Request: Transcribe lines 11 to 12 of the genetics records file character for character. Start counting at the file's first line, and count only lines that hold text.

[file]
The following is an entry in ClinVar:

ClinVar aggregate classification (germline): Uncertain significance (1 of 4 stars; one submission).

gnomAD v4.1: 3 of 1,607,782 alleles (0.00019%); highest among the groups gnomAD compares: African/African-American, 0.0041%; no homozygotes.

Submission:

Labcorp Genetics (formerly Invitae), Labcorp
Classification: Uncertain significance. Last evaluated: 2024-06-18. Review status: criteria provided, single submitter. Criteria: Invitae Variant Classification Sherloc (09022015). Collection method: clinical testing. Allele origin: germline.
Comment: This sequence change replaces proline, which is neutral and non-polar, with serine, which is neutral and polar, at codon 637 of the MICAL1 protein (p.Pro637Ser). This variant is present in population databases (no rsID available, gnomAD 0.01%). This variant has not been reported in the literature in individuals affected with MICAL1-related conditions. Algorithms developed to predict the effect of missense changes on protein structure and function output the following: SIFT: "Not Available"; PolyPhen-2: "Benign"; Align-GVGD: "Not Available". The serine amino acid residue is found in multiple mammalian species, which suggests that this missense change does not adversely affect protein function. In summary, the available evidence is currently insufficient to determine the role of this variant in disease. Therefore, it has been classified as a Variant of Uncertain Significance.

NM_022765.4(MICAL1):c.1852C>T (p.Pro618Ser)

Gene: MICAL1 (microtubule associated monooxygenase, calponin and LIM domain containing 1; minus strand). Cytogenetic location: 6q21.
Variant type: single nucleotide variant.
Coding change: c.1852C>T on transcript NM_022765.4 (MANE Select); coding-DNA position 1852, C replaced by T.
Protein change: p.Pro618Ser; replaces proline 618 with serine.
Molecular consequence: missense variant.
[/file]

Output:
Coding change: c.1852C>T on transcript NM_022765.4 (MANE Select); coding-DNA position 1852, C replaced by T.
Protein change: p.Pro618Ser; replaces proline 618 with serine.